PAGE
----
Reinventing American Immigration Policy for the 21st Century

By Katzenstein, Krissy A. | Vanderbilt Journal of Transnational Law, January 2008 | Go to article overview

Reinventing American Immigration Policy for the 21st Century


Katzenstein, Krissy A., Vanderbilt Journal of Transnational Law


ABSTRACT

With an estimated eleven to twelve million undocumented workers currently in the United States, the need for immigration reform is critical. As lawmakers grapple with the question of how to best meet the needs of the country, they should keep in mind that the United States is a country of immigration. If the U.S. reverts to a guest worker program like that proposed by the Bush administration, it should expect the results that history suggests--worker exploitation, falling wages, deteriorating working conditions, and discrimination. However, proposals calling for immediate permanent legal status also fail to completely address the needs of the country because the United States is no longer the developing country it once was. Therefore, a fundamentally new policy is likely necessary to address the number of undocumented workers in the United States as well as the needs of the country. One such policy would allow guest workers to obtain permanent legal status through a points program that would award points for achievements that promote both social and economic integration, and thus preserve the melting pot.

TABLE OF CONTENTS

 I. INTRODUCTION
II. AN OVERVIEW OF IMMIGRATION POLICY AND CALLS
    FOR REFORM
    A. The Changing Face of Immigration: Past
       and Present Immigration Policy in the
       United States and Germany
       1. The United States
          a. Immigration Policy
          b. Migrant Worker Programs
       2. Germany
          a. Immigration Policy
          b. The Gastarbeiter Program
             and Migration to Germany
          c. Current Immigration Policy
             in Germany
    B. Proposals for Immigration Reform in the
       United States
       1. The Bush Administration's Proposal
       2. An Alternative Proposal
IV. A CRITICAL LOOK AT THE PROPOSALS FOR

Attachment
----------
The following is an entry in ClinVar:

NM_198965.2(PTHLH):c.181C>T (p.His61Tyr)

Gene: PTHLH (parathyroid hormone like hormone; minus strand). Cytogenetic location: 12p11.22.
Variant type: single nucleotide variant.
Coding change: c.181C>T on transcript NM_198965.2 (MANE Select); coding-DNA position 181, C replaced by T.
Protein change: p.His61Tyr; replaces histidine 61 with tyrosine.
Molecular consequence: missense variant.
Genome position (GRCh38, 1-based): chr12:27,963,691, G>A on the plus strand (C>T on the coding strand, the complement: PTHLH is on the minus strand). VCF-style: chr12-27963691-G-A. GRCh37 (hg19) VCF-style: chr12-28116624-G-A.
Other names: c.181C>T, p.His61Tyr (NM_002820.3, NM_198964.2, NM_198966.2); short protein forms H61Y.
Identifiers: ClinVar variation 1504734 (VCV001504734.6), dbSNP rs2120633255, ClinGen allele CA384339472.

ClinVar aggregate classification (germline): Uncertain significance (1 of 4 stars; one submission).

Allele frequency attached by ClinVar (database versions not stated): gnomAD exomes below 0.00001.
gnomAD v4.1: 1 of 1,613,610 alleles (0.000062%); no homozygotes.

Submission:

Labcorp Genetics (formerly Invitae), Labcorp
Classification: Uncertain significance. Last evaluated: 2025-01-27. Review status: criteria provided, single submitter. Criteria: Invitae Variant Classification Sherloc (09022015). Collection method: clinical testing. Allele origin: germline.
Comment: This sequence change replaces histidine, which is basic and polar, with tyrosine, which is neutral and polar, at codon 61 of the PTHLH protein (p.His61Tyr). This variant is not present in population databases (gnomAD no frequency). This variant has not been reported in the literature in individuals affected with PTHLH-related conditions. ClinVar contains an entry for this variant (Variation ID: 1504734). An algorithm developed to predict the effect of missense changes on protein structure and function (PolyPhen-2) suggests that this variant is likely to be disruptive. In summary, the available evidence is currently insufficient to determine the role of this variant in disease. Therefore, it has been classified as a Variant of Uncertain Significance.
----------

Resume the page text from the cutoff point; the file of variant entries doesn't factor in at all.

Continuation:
IMMIGRATION REFORM
    A. The Objectives of Immigration Reform
       in the United States and Germany
    B. Strengths and Weaknesses of the Bush
       Administration's Proposal
       1. Problems with the Bush Administration's
          Proposal
          a. Ignoring the Melting Pot
          b. Adopting Bracero Problems
          c. Recreating the Gastarbeiter
             Dilemma
       2. Benefits of the Bush Administration's
          Guest Worker Program
          a. A Solution for Undocumented
             Workers
          b. A Ready Source of Cheap Labor for
             Employers
    C. The Strengths and Weaknesses of the
       "Save America Comprehensive
       Immigration Act".
       1. Flaws of SACIA
          a. Challenging "Earned Access to
             Legalization"
          b. Failing on Integration
       2.  Strengths of SACIA
          a. Maintaining the Melting Pot
          b. Hope for Foreign and Domestic
             Workers
 V. TRANSFORMING GUEST WORKERS INTO FULL
    CITIZENS: A PROPOSAL OF COMPROMISE
    A. The Basic Structure
    B. Compliance Incentives
    C. Incorporating the Strengths of both Bush's
       and Jackson-Lee's Proposals
       1. The Melting Pot
       2. The Effect on Foreign and Domestic
          Workers
       3. Prioritizing Integration
VI. CONCLUSIONS

I. INTRODUCTION

As the United States juggles with the idea of immigration reform, one of the most fundamental principles of the United States is being threatened--the notion of the melting pot. Since elementary school, many U.S. students have learned that "America" has welcomed immigrants from around the world and that the success of this country has been built on the hard work of all Americans, including immigrants. However, with many proposals calling for a guest worker program, (1) it is unclear whether the melting pot can survive. Thus, when drafting proposals for reform, legislators should recognize that the implications of reform affect not only how foreign citizens enter this country, but also how the U.S., as a country, perceives itself. …

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